Griffith University’s fight towards a cure for one of the world’s most deadly diseases is edging closer after human clinical trials of a malaria vaccine developed by the Institute for Glycomics were a success.

Researchers have shown the world-first whole blood-stage malaria parasite vaccine PlasProtecT®, tested in collaboration with the Gold Coast University Hospital, is safe and induces an immune response in humans.

Now efforts are turning to an international fundraising campaign to enable further evaluation of the vaccine in clinical trials, before researchers can shift their focus to malaria endemic countries.

The Malaria Vaccine Project, officially launched by His Excellency General the Honourable Sir Peter Cosgrove AK MC (Retd), Governor-General of the Commonwealth of Australia,aims to raise $500,000 to get the research to the next stage through Rotary fundraising efforts.

Speaking at the Institute on Monday (March 27), Sir Cosgrove said the work represented Australian science and innovation at its very best.

“This is what will make a difference, a better world and save lives. It is being done in our corner of the world, for the world,” he said.

The malaria project has been years in the making for researchers Professor Michael Good and Dr Danielle Stanisic who first started clinical trials in 2013 working with medical staff at Gold Coast University Hospital.

Professor Michael Good receives PlasProtect from Dr John Gerrard at the Gold Coast University Hospital.

Professor Good has so much faith in a vaccine that could save millions of people that he was the first person to receive it. As a study participant, he had to step back from his usual research role in the “first-in-man” clinical trial.

“I wouldn’t ask people to do what I wouldn’t be prepared to do, and we couldn’t do this without the volunteers who give their time to us knowing they are helping further work towards a cure,” he said.

Gold Coast Health Director of Infectious Diseases Dr John Gerrard said ground breaking collaborative research of this type cemented the role of the Gold Coast University Hospital as a leading medical teaching and research centre in Australia.

“For the past four years eight medical specialists have provided medical oversight for the volunteers participating in the trial,” Dr Gerrard said.

Dr Stanisic said volunteers, who had to attend appointments at Griffith University’s s Clinical Trials Unit every two days for a month, were administered with the vaccine which consists of inactivated human malaria parasites that prevent them from growing and causing a malaria infection.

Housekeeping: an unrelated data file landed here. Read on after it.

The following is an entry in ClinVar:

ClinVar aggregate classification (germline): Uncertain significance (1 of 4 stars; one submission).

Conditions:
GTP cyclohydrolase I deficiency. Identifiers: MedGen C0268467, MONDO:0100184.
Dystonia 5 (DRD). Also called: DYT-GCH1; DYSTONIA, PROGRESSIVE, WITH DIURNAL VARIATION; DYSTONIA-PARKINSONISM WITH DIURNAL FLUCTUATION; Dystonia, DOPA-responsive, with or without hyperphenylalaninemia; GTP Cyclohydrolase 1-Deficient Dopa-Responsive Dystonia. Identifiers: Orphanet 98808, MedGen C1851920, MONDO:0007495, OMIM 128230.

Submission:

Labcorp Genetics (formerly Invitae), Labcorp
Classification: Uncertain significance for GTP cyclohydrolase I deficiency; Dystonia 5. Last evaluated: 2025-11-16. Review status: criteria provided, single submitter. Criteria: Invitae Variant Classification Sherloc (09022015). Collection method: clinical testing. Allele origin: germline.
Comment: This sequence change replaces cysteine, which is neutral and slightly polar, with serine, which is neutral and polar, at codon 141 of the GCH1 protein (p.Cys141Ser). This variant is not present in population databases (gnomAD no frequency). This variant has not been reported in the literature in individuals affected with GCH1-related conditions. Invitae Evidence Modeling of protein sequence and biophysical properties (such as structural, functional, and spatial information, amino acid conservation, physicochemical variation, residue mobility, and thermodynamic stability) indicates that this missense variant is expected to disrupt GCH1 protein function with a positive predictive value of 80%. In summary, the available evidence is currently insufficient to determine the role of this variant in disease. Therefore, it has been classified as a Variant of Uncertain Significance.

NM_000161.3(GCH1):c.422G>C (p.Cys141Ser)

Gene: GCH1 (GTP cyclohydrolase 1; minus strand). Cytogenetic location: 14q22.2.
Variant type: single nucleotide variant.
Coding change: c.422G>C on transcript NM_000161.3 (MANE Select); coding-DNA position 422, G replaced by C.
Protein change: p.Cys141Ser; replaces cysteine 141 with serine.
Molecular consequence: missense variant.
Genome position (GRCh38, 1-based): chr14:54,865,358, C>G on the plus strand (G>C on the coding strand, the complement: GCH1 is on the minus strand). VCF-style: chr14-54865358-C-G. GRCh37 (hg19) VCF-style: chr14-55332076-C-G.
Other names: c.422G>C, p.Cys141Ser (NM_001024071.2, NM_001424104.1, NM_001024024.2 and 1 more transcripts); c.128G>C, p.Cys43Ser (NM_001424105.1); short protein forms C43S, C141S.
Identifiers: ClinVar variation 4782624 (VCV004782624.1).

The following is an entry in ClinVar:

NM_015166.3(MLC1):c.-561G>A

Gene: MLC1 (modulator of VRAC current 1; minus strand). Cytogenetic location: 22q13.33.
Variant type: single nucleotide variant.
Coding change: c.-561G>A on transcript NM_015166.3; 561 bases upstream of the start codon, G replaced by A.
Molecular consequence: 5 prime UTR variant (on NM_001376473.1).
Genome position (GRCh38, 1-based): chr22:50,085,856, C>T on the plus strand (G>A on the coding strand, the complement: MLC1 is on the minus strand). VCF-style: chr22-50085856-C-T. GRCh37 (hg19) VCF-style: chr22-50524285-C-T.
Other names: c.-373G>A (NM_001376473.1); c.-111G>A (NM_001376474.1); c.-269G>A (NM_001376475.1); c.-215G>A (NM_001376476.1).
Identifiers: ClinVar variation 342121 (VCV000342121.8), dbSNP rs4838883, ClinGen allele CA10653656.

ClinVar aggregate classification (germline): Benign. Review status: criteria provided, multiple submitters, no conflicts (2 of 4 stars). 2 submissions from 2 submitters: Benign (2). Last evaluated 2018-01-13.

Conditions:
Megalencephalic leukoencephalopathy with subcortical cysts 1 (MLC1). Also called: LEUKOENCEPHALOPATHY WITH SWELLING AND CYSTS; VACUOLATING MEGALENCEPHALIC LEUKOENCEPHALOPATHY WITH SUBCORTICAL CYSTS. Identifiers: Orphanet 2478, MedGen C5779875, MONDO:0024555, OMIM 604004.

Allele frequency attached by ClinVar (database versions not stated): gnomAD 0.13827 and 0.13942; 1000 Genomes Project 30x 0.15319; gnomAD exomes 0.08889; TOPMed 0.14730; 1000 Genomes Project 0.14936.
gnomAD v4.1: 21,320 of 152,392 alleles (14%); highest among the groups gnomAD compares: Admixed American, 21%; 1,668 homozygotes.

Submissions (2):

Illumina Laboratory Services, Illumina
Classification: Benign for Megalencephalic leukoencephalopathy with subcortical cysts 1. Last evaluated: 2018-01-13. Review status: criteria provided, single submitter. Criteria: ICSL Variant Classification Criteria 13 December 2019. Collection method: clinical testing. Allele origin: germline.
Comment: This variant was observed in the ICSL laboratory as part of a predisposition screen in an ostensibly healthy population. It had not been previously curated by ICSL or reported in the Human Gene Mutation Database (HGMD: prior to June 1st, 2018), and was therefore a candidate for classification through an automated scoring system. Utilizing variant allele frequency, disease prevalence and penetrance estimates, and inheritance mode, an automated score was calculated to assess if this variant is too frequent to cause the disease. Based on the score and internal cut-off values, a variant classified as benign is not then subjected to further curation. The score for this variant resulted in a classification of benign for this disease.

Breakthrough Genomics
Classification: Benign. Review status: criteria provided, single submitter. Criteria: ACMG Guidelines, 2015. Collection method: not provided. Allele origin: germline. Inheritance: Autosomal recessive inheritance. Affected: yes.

“Initially we showed that this vaccine was able to induce cross-species protection in pre-clinical trials,” she said.

“We’ve now taken a human version of the vaccine and tested it in volunteers and shown it is safe and induces an immune response.

Professor Michael Good and Dr Danielle Stanisic.

“This is a world first. We are the first to put a vaccine like this into humans that has potential to protect against multiple strains and species of malaria.”

There are approximately 3.2 billion people currently living in malaria endemic countries worldwide and of the 500,000 sufferers who die each year, 80 per cent are young children who are simply not strong enough to fight off the killer parasite.

Rotary past district governor Graham Jones AM said Rotary’s work with impregnated nets was helping in all kinds of endemic countries but an effective vaccine was sorely needed.

“This research could be the gateway to sustainable development of the vaccine and its use in eradicating malaria worldwide,” he said.

Steve Carroll, Rotarians Against Malaria chairman for District 9670 who lost his daughter Michelle to malaria when she was 19 years old, said they were on a crusade to make malaria the new polio for Rotary.

“She was our baby and for the first couple of years we were just devastated until we found Rotary,” he said.

“People don’t think of malaria as being much because we’re in a nice safe country but if we can get this vaccine out there, just imagine all the lives it could save.”

The next trial will test whether or not the vaccine protects people by immunising volunteers and challenging them with the malaria parasite.

To donate visit the Malaria Vaccine Project fundraising page.

For more information on how to donate to the Institute visit their website.